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New York Times: Kyiv to evacuate all civilians in case of total blackout
Kyiv authorities have begun planning the evacuation of the city's three million residents if the Ukrainian capital suffers a complete blackout, according to the New York Times. The city is also establishing 1,000 heating centers, writes the NYT.
Russian forces have already damaged or destroyed about 40% of Ukraine's energy infrastructure. Russia's aim – which its leadership publicly admits – is to hinder civilians' access to electricity and heat, potentially inflicting humanitarian catastrophe in Ukraine.
On Oct. 22, for example, Russian attacks on critical infrastructure across Ukraine cut electricity to over 1.4 million Ukrainian households.
Ukraine's national energy utility said on Nov. 5 that it would continue to impose rolling blackouts in seven regions to help prevent a complete failure of Ukraine's electrical grid, writes the NYT.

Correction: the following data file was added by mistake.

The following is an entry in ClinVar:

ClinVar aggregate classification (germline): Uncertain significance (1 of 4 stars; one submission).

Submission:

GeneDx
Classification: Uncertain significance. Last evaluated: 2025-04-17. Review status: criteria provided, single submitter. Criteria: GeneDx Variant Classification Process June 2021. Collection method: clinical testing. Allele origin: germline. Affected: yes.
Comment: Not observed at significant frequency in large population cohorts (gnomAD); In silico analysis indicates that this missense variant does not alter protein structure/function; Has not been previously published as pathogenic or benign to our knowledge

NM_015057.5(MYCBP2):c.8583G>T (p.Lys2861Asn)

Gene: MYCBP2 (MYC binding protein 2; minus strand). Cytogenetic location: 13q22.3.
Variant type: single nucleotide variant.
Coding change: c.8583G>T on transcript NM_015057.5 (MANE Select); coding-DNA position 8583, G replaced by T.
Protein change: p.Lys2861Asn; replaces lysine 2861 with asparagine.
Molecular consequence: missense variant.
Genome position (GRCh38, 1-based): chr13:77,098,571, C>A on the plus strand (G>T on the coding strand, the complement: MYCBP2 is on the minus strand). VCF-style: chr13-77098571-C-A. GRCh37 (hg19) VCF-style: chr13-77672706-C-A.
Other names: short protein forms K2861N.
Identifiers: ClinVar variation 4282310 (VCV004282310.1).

Kyiv, Chernihiv, Cherkasy, Zhytomyr, Sumy, Kharkiv, and Poltava oblasts have power outages during the day with scheduled blackouts.
Kyiv officials would be likely to have at least 12 hours' notice before the grid was on the verge of failure. "We will start informing people and requesting them to leave" if it reaches that point, Roman Tkachuk, the director of security for the Kyiv municipal government, told the NYT.
"If there's no power, there will be no water and no sewage. That's why currently the government and city administration is taking all possible measures to protect our power supply system," he said.